# Vector clock

A vector clock is a data structure used for determining the partial ordering of events in a distributed system and detecting causality violations. Just as in Lamport timestamps, inter-process messages contain the state of the sending process's logical clock. A vector clock of a system of N processes is an array/vector of N logical clocks, one clock per process; a local "largest possible values" copy of the global clock-array is kept in each process.

Denote $VC_{i}$ as the vector clock maintained by process i, the clock updates proceed as follows: Example of a system of vector clocks. Events in the blue region are the causes leading to event B4, whereas those in the red region are the effects of event B4.
• Initially all clocks are zero.
• Each time a process experiences an internal event, it increments its own logical clock in the vector by one. For instance, upon an event at process i, it updates $VC_{i}[i]\leftarrow VC_{i}[i]+1$ .
• Each time a process sends a message, it increments its own logical clock in the vector by one (as in the bullet above, but not twice for the same event) and then the message piggybacks a copy of its own vector.
• Each time a process receives a message, it increments its own logical clock in the vector by one and updates each element in its vector by taking the maximum of the value in its own vector clock and the value in the vector in the received message (for every element). For example, if process Pj receives a message m from Pi, it updates by setting $VC_{j}\leftarrow max(VC_{j}[k]+1,VC_{i}[k]),\forall k$ .

## History

Without using the specific name "vector clock", the concept of a vector clock was first mentioned in a 1986 paper by Rivka Ladin and Barbara Liskov where they use the term "multipart timestamp". To quote from page 31 of the Liskov/Ladin paper:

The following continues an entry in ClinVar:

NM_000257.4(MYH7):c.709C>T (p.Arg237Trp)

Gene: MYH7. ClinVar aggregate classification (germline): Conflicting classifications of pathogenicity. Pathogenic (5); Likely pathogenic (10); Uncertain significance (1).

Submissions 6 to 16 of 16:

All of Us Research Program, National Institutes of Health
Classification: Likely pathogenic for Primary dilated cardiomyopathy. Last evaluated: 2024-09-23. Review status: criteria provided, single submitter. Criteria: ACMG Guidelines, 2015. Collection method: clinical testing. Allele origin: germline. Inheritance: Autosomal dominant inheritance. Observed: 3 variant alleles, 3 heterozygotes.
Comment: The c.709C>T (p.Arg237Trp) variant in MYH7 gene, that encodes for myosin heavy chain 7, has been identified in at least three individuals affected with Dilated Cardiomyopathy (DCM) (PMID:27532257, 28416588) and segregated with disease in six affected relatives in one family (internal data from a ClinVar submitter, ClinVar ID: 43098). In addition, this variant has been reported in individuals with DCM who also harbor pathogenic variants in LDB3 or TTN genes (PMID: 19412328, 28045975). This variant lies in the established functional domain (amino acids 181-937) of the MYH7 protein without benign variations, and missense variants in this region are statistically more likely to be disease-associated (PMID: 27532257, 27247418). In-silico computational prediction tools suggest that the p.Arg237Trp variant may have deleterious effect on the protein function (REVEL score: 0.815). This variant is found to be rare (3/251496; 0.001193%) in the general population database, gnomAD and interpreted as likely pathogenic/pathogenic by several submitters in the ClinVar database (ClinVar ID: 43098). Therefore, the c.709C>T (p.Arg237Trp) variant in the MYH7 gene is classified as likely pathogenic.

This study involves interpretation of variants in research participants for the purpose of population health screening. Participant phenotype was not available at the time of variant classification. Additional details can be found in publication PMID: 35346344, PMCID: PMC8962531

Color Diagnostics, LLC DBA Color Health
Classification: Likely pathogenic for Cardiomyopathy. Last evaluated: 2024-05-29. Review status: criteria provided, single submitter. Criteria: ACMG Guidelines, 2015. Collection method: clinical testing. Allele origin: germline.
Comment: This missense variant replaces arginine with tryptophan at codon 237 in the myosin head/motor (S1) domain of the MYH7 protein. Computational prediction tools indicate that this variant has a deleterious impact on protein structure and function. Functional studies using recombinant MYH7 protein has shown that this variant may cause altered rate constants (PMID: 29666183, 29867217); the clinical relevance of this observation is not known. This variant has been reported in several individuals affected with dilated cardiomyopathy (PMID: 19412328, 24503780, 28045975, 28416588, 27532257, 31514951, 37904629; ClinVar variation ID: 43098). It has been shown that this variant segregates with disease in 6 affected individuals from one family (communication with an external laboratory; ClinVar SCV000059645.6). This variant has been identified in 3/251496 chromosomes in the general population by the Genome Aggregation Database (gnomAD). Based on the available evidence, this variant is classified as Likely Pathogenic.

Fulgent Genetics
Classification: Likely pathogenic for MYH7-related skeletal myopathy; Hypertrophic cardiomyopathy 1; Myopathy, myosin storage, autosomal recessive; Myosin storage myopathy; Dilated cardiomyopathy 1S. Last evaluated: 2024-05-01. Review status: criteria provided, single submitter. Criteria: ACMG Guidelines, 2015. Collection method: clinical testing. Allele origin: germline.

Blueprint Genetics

We solve this problem by using multipart timestamps, where there is one part for each replica. Thus, if there are n replicas, a timestamp t is

t = <t1, …, tn>

where each part is a positive integer. Since there will typically be a small number of replicas (e.g., 3 to 7), using such a timestamp is practical.

The term "vector clock" was first used independently by Colin Fidge and Friedemann Mattern in 1988.

## Partial ordering property

Vector clocks allow for the partial causal ordering of events. Defining the following:

• $VC(x)$ denotes the vector clock of event $x$ , and $VC(x)_{z}$ denotes the component of that clock for process $z$ .
• $VC(x) • In English: $VC(x)$ is less than $VC(y)$ , if and only if $VC(x)_{z}$ is less than or equal to $VC(y)_{z}$ for all process indices $z$ , and at least one of those relationships is strictly smaller (that is, $VC(x)_{z'} ).
• $x\to y\;$ denotes that event $x$ happened before event $y$ . It is defined as: if $x\to y\;$ , then $VC(x) Properties:

• Antisymmetry: if $VC(a) , then ¬$(VC(b) • Transitivity: if $VC(a) and $VC(b) , then $VC(a) ; or, if $a\to b\;$ and $b\to c\;$ , then $a\to c\;$ Relation with other orders:

• Let $RT(x)$ be the real time when event $x$ occurs. If $VC(a) , then $RT(a) • Let $C(x)$ be the Lamport timestamp of event $x$ . If $VC(a) , then $C(a) ## Other mechanisms

• In 1999, Torres-Rojas and Ahamad developed Plausible Clocks, a mechanism that takes less space than vector clocks but that, in some cases, will totally order events that are causally concurrent.
• In 2005, Agargwal and Garg created Chain Clocks, a system that tracks dependencies using vectors with size smaller than the number of processes and that adapts automatically to systems with dynamic number of processes.
• In 2008, Almeida et al. introduced Interval Tree Clocks. This mechanism generalizes Vector Clocks and allows operation in dynamic environments when the identities and number of processes in the computation is not known in advance.
• In 2019, Lum Ramabaja developed Bloom Clocks, a probabilistic data structure whose space complexity does not depend on the number of nodes in a system. If two clocks are not comparable, the bloom clock can always deduce it, i.e. false negatives are not possible. If two clocks are comparable, the bloom clock can calculate the confidence of that statement, i.e. it can compute the false positive rate between comparable pairs of clocks.